Director of Elections, Utah Lieutenant Governor’s Office— The Lt. Governor’s Office is seeking a Director of Elections to provide administrative leadership and management to the Elections Office. The Director of Elections oversees the coordination of elections administration with county clerks and municipal recorders. These activities include election official and poll worker training, voter registration, election result tabulation and canvassing, voter outreach and filing federal reports. Report directly and regularly to the Lieutenant Governor on all Director of Election duties, including election administration, legal, legislative, public outreach, campaign finance, lobbyist regulation, budget, and staff issues. Election Administration Duties: Interact with state, federal, county, and municipal officials to ensure efficiency; provide analysis and interpretation of election and reporting requirements under the law; Interpret, clarify, explain, and apply election policy and procedures, practices, federal and state laws and regulations, etc.; Coordinate with state political parties and candidates each cycle; Coordinate with 29 counties to unify election practices and provide training; Coordinate with federal partners such as EAC, FVAP, DOJ, DHS/CISA; Oversee the research and response to voter inquiries and complaints; Coordinate with state and federal partners to keep elections safe and secure; Oversee primary and general election preparation; Oversee candidate signature verification; and Oversee initiative and referendum process. Salary: $28.70 – $55.66 Hourly. Deadline: September 23. Application: For the complete job listing and to apply, click here.
Election Administrator, Bell County, Texas—From being an expert on election law to understanding election machine technology to being a detail-oriented person while still seeing the big event that is an election, the Elections Administrator must take ownership of the entire election process from start to finish. This position directs the daily operations of the elections office to ensure the lawful conduct and integrity of Federal, State, County, and local elections. The Elections Administrator performs the duties and functions of the Voter Registrar for the county; performs election-related duties as may be required by federal, state, and/or local law; is responsible for the conduct of elections, to include but is not limited to: preparing ballots, ordering ballots, furnishing and maintaining election equipment and supplies. Deadline: September 16. Application: For the complete job listing and to apply, click here.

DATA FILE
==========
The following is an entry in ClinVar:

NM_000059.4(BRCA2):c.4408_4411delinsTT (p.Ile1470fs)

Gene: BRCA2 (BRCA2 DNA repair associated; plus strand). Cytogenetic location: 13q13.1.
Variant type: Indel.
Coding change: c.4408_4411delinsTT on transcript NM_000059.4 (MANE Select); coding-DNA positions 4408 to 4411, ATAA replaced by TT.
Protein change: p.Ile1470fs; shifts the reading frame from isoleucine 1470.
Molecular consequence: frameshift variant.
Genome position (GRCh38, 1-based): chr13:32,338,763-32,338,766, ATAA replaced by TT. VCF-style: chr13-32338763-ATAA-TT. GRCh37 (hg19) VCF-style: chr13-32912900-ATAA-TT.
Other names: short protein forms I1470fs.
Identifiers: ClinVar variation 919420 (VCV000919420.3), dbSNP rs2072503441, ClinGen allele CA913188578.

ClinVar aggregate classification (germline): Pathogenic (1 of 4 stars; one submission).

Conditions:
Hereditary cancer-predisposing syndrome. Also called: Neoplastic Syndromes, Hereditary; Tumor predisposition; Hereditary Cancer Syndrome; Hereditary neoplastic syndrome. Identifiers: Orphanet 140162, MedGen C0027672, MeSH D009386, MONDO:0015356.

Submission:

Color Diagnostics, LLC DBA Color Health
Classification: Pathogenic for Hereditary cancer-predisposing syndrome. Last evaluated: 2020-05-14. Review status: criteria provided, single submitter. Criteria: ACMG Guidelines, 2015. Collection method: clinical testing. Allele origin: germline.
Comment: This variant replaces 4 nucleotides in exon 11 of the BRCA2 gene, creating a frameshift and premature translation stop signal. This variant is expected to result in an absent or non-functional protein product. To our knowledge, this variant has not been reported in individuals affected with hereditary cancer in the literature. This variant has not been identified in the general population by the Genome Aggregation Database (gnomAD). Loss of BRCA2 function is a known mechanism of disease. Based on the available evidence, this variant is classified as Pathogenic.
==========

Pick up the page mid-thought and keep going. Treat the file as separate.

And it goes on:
Executive Director, National Vote at Home Institute— NVAHI (“Vote at Home”) is now accepting applications to fill its top leadership position of Executive Director. Vote at Home’s Executive Director will serve in a chief executive role and report directly to the board of the National Vote at Home Institute (a non-partisan, 501 c (3) organization). National Vote at Home Institute is a nonpartisan organization dedicated to making sure every American can vote in secure, safe, accessible, and equitable elections by expanding and improving vote by mail, absentee and early voting processes and supporting election officials, Secretary of States, Commissioners, and boards. The Vote at Home Executive Director shall be responsible for managing all aspects of the organizations’ operations, including: Strategy. Recommending, implementing, and effectively executing all VAH policies and key strategies and programs as approved by the board. Budget. Fundraising and budget administration, to ensure Vote at Home’s financial sustainability and the effective and efficient expenditure of available funds. Management. The proper management and supervision of all staff, contractors, and contracts to promote diversity and equity, ensure a collaborative and productive workplace, and comply fully with all applicable federal, state, and local laws. Partnerships. The creation of collaborative partnership relationships with other key organizations and individuals to help promote and amplify VAH’s work. Communication. The effective communication, in a wide variety of public and private forums, of Vote at Home’s vision, mission, key strategies, and core messages. Application: For the complete job listing and to apply, click here.